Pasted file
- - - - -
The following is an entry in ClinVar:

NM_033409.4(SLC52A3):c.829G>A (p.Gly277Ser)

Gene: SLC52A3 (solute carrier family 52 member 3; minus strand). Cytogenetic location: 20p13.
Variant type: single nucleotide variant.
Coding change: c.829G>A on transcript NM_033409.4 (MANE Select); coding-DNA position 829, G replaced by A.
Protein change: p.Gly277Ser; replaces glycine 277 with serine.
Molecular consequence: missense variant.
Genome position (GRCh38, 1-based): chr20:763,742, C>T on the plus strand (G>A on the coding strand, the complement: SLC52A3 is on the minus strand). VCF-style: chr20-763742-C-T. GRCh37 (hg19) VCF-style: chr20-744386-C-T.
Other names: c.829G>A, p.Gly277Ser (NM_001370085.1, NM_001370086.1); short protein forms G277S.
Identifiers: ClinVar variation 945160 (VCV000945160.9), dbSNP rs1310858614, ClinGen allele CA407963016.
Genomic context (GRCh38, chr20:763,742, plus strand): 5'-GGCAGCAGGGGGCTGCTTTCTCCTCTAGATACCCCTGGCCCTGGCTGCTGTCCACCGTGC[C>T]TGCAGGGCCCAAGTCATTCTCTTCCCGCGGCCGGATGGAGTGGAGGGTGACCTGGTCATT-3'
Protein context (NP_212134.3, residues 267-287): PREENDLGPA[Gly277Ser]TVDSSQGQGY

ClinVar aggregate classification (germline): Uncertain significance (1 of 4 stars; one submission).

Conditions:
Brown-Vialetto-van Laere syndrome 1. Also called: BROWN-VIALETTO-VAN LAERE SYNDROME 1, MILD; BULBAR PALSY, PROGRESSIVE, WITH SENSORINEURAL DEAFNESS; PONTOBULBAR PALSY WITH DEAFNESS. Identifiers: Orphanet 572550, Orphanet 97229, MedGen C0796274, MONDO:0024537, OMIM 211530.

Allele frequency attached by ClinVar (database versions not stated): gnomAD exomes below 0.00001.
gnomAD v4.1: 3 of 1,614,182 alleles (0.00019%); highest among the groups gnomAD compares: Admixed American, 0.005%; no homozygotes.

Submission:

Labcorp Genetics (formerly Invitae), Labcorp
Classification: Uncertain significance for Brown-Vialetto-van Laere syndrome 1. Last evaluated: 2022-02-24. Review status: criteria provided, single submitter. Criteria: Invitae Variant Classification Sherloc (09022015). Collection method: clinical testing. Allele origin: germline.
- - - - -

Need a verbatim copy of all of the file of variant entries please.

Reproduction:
The following is an entry in ClinVar:

NM_033409.4(SLC52A3):c.829G>A (p.Gly277Ser)

Gene: SLC52A3 (solute carrier family 52 member 3; minus strand). Cytogenetic location: 20p13.
Variant type: single nucleotide variant.
Coding change: c.829G>A on transcript NM_033409.4 (MANE Select); coding-DNA position 829, G replaced by A.
Protein change: p.Gly277Ser; replaces glycine 277 with serine.
Molecular consequence: missense variant.
Genome position (GRCh38, 1-based): chr20:763,742, C>T on the plus strand (G>A on the coding strand, the complement: SLC52A3 is on the minus strand). VCF-style: chr20-763742-C-T. GRCh37 (hg19) VCF-style: chr20-744386-C-T.
Other names: c.829G>A, p.Gly277Ser (NM_001370085.1, NM_001370086.1); short protein forms G277S.
Identifiers: ClinVar variation 945160 (VCV000945160.9), dbSNP rs1310858614, ClinGen allele CA407963016.
Genomic context (GRCh38, chr20:763,742, plus strand): 5'-GGCAGCAGGGGGCTGCTTTCTCCTCTAGATACCCCTGGCCCTGGCTGCTGTCCACCGTGC[C>T]TGCAGGGCCCAAGTCATTCTCTTCCCGCGGCCGGATGGAGTGGAGGGTGACCTGGTCATT-3'
Protein context (NP_212134.3, residues 267-287): PREENDLGPA[Gly277Ser]TVDSSQGQGY

ClinVar aggregate classification (germline): Uncertain significance (1 of 4 stars; one submission).

Conditions:
Brown-Vialetto-van Laere syndrome 1. Also called: BROWN-VIALETTO-VAN LAERE SYNDROME 1, MILD; BULBAR PALSY, PROGRESSIVE, WITH SENSORINEURAL DEAFNESS; PONTOBULBAR PALSY WITH DEAFNESS. Identifiers: Orphanet 572550, Orphanet 97229, MedGen C0796274, MONDO:0024537, OMIM 211530.

Allele frequency attached by ClinVar (database versions not stated): gnomAD exomes below 0.00001.
gnomAD v4.1: 3 of 1,614,182 alleles (0.00019%); highest among the groups gnomAD compares: Admixed American, 0.005%; no homozygotes.

Submission:

Labcorp Genetics (formerly Invitae), Labcorp
Classification: Uncertain significance for Brown-Vialetto-van Laere syndrome 1. Last evaluated: 2022-02-24. Review status: criteria provided, single submitter. Criteria: Invitae Variant Classification Sherloc (09022015). Collection method: clinical testing. Allele origin: germline.